Here's Where You'll Find Harriet Tubman's Grave

Sometimes it takes a whole lot of work to make the smallest difference, no matter how that difference might grow down the line. Few embody that statement better than Harriet Tubman, a figure rightfully revered in American history as a "conductor" of the 19th-century Underground Railroad that ushered over 100,000 enslaved Black Americans to freedom. 

As History recounts, Tubman escaped slavery in Maryland in 1849 and found work at a house in Philadelphia — but couldn't leave so many others behind. Although some claim a higher number, Tubman estimated that she helped rescue about 70 people across 13 separate trips back to Maryland, per the National Park Service. In comparison, the U.S. Library of Congress says that nearly 4 million Americans were enslaved in the mid-1800s when Tubman was active. Such numbers fall by the wayside, though, when looking at the kind of unabashed bravery it would have taken for Tubman and others to risk capture while escorting people to safety.

Tubman's story has lived on in the over 110 years since she died in 1913. In 2021, President Joe Biden rekindled the process for minting her face on the U.S. $20 bill, per CNBC. Meanwhile, Tubman has no official federal commemorative site — only a simple grave at Fort Hill Cemetery in Auburn, New York, where she lived, per Find a Grave. It reads "Harriet Tubman David" on one side and has a small paragraph about her life and work on the other.

A modest grave in Auburn, New York

"To the memory of Harriet Tubman Davis: Heroine of the Underground Railroad, Nurse and Scout in the Civil War. Born about 1820 in Maryland. Died March 10, 1913 at Auburn, N.Y. Servant of God, Well Done." This epitaph on Tubman's headstone, erected in 1937 by the Empire State Federation of Women's Clubs, might not be flashy or verbose. But its all the more fitting as a result, and an excellent marker of Tubman's physical resting place at Fort Hill Cemetery in Auburn, New York. Pictures on sites like Tripadvisor show flowers planted at Tubman's grave, rocks stacked on her tombstone, and even pictures, cards, various personal effects, and other memorabilia left in her honor.

As we can see on Google Maps, Fort Hill Cemetery is a quick drive or a nice walk away from Tubman's actual home, which is now a historical building in Harriet Tubman National Historical Park. The park is run by the African Methodist Episcopal Zion Church, which set up the non-profit Harriet Tubman Home Inc. to preserve Tubman's legacy, home, and its grounds. As the site says, "The church has maintained a living memory that will honor the legacy of Harriet Tubman and the freedom movement she so eloquently represented for decades of future generations." They offer 90-minute tours twice a week by appointment only, which is the perfect activity for anyone planning on visiting Tubman's grave nearby.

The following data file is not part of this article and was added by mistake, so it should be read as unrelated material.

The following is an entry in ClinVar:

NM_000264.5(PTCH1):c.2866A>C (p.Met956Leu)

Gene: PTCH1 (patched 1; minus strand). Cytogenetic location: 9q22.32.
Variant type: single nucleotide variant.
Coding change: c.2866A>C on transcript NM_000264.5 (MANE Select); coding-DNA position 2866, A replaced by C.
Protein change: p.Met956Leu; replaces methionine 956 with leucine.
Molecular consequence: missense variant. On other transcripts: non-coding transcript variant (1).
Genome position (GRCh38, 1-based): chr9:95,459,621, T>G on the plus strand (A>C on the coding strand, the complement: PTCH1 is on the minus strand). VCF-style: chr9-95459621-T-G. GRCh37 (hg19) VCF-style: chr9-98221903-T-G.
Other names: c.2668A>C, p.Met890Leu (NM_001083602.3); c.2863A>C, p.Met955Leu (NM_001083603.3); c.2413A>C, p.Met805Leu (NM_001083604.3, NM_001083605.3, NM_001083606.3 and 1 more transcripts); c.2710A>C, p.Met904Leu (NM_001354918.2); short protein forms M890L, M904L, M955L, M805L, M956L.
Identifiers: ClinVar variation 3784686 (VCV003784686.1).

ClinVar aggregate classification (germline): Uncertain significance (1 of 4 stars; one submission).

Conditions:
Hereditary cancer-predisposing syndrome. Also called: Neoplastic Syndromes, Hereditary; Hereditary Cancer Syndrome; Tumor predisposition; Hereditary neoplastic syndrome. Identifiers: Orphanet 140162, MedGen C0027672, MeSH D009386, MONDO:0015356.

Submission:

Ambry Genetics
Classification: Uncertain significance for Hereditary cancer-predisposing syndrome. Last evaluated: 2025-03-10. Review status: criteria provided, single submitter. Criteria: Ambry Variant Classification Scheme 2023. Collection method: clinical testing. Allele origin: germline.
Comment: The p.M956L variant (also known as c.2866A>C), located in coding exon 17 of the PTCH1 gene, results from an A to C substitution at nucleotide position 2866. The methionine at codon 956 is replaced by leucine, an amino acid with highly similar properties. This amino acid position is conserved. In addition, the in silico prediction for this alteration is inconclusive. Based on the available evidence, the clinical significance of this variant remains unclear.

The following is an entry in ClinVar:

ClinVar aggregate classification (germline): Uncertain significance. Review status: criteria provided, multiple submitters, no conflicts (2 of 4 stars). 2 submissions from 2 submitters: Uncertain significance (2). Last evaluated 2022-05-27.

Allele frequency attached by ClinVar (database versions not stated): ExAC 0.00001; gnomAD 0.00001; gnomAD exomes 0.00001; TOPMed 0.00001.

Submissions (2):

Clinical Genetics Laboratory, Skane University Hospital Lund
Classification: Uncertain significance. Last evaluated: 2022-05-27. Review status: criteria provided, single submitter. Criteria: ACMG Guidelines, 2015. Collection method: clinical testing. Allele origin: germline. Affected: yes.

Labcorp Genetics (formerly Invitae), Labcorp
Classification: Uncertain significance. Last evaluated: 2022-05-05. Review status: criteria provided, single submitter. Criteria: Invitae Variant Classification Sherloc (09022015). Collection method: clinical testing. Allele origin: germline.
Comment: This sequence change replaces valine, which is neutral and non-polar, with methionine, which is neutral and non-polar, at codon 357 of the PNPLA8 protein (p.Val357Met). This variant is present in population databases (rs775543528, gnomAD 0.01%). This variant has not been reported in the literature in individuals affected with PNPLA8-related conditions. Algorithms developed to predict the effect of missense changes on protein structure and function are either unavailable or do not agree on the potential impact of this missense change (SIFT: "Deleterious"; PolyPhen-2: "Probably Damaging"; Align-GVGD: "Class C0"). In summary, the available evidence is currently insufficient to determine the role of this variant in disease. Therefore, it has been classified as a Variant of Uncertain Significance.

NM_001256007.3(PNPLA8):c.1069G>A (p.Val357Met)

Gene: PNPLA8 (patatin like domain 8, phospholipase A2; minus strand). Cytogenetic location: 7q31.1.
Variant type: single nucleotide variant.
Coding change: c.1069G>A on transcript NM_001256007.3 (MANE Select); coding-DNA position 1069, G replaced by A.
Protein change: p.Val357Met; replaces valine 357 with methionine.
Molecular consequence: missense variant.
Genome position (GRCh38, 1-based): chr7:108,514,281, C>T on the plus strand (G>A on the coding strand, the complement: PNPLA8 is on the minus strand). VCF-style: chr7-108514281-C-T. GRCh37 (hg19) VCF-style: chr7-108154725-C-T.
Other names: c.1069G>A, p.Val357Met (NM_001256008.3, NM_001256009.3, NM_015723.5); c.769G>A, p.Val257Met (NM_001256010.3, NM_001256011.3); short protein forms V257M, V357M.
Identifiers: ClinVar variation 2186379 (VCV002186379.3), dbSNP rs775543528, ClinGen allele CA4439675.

Emancipator, nurse, and scout

The epitaph on Harriet Tubman's headstone describes a couple more roles that Tubman adopted during her life: nurse and scout for Union army in the Civil War (1861 to 1865). Up until the Civil War broke out, Tubman had been working with the Underground Railroad escorting enslaved people to safety, as is commonly known. When the war broke out, Tubman worked at Fort Monroe in Hampton, Virginia, to take care of those who escaped from the South. Aside from herbal medicine, she also assisted with cooking and cleaning at the fort, all of which no doubt helped fugitives feel far more comfortable. Come 1863, Tubman even headed up a network of scouts who provided intelligence to the Union Army.

As for how Tubman managed to sneak into Maryland and help folks escape to begin with, she'd basically already acted as a spymaster before the Civil War even started. She wore disguises when traveling, swapped methods of transportation, tapped networks of trustworthy people, passed along letters, bribed when necessary, followed the stars and rivers for directions, and even sang songs at different tempos to indicate whether or not it was safe for people to emerge. She already knew the aforementioned 70 people whom she rescued and trusted them with such a dangerous venture. All in all, even though Tubman's current grave honors her perfectly well, it might be high time for a grander memorial befitting her efforts.